When we waste food, we waste an enormous amount of water, land, and money, and we create global warming pollution—but reducing food waste in the U.S. is a solvable problem. With a renewed federal effort to rebuild our nation, now is the time to accelerate action and achieve our national goal to reduce food loss and waste (FLW) by 50% by 2030.
That’s why NRDC is joining forces with Harvard Food Law and Policy Clinic, ReFED, World Wildlife Fund and many others to call on Congress and the Biden administration to undertake policies to address FLW. Our US Food Loss & Waste Policy Action Plan prioritizes the following policy measures:
1. Invest in infrastructure to measure, rescue, recycle, and prevent organic waste from entering landfills and incinerators
At a time when one in four Americans face hunger, food is also the largest component of municipal waste sent to landfills and incinerators, where it produces methane and contributes to climate change. In addition to climate pollutants caused by disposal, toxic air pollution, noise and other nuisances disproportionately affect the communities of color where landfills and incinerators are predominantly located.
States and cities are already making progress on the FLW policy front. In 2019, for example, New York state passed the Food Donation and Food Scrap Recycling Act, which requires the largest generators of food waste across the state to separate excess wholesome food for donation and recycle any remaining food scraps. Policies like this one, which are also found in other states including California, Massachusetts and Vermont, can help prevent food waste, rescue surplus wholesome food for those in need, produce compost to regenerate our soils, and create jobs.
These policies are most successful when they are coupled with strategies to better measure where and why food goes to waste so that we can prevent food from becoming waste in the future. Federal incentives must encourage states to enact and accelerate policies to both reduce and measure FLW.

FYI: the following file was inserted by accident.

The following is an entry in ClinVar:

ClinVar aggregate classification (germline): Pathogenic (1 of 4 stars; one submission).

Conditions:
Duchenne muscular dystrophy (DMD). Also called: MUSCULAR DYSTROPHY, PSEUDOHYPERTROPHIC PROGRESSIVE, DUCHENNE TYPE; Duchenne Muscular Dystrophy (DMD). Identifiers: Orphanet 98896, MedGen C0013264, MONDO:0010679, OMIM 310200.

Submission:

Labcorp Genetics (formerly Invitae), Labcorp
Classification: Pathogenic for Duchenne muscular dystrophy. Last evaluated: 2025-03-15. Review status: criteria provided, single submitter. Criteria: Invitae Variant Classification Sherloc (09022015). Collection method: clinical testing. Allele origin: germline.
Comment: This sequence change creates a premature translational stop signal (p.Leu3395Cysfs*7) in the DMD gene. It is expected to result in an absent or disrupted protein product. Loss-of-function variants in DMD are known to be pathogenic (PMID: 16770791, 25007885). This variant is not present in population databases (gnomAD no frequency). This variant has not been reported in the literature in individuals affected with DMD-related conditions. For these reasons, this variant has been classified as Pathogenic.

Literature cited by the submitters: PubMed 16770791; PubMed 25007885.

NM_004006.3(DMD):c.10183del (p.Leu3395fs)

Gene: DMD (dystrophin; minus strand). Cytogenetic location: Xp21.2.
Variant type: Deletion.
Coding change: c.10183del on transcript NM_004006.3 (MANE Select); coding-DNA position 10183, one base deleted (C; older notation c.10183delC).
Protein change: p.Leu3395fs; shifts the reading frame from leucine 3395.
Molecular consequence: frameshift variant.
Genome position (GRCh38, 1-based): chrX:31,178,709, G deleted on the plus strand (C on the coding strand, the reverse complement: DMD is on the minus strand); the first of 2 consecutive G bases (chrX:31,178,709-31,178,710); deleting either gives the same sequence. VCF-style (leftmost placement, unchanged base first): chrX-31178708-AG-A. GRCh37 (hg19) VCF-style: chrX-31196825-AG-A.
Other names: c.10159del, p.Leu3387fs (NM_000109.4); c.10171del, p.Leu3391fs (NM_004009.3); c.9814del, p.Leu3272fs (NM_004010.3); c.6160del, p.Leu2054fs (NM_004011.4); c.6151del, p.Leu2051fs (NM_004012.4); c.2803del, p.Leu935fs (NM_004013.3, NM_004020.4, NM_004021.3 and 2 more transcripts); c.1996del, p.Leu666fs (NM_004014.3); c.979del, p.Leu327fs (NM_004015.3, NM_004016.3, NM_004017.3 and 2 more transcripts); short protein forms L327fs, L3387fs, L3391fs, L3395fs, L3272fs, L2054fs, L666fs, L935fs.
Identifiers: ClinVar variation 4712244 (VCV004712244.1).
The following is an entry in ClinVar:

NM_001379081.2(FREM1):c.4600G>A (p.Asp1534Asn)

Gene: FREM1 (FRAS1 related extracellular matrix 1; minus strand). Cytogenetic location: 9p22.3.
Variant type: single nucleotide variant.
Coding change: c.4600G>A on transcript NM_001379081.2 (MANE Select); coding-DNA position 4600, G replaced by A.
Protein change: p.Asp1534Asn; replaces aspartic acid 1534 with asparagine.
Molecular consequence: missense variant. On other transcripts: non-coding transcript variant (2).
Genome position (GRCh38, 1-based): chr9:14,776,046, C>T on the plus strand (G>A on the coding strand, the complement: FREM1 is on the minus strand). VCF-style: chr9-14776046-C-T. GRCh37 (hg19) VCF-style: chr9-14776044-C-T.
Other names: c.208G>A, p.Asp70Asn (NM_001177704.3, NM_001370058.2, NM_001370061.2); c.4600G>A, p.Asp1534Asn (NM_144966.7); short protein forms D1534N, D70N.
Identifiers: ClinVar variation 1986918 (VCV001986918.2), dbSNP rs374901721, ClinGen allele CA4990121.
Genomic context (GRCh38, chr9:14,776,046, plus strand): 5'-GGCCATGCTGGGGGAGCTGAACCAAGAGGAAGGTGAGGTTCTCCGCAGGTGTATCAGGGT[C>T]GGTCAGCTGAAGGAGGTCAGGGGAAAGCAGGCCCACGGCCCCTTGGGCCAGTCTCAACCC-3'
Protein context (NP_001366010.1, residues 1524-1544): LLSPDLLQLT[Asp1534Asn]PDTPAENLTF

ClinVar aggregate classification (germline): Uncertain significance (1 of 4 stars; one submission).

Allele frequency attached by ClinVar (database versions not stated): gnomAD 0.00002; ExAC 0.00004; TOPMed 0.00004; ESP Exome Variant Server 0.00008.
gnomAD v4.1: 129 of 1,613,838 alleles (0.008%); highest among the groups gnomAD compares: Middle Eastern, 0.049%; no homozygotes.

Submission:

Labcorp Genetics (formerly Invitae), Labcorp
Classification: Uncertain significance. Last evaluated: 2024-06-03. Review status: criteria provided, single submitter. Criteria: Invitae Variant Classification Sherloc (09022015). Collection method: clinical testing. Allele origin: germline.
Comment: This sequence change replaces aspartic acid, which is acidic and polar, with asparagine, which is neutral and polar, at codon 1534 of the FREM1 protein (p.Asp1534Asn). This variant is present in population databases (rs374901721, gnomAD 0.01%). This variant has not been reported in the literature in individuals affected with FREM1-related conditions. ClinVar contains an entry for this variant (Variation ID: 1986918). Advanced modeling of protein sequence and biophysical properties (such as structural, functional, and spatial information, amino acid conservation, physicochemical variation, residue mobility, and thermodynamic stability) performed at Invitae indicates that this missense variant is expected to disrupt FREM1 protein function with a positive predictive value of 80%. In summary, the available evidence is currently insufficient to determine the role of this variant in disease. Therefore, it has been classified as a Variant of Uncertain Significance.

2. Expand incentives to institutionalize surplus food donation and strengthen regional supply chains
In 2020, the sudden shift in food purchasing at the onset of COVID-19 exposed the inflexible and siloed nature of existing supply chains, when cancelled contracts (in the restaurant and hospitality sectors, for example) left surplus food stranded on American farms—even as demand at food banks and grocery stores left shelves empty. While rescuing and redistributing surplus food is not a cure for hunger, it is an important stopgap in meeting immediate anti-hunger efforts.
There have been countless efforts and innovations to get more nutritious surplus food to people in need, like these in Denver and Baltimore. Making food donation easier and more accessible, and building stronger connections between potential donors and recipients of donated food at the local level, will ensure that more people get the food they need to live happy and healthy lives, and that less food goes to waste.
3. Assert the US Government’s leadership on FLW globally and domestically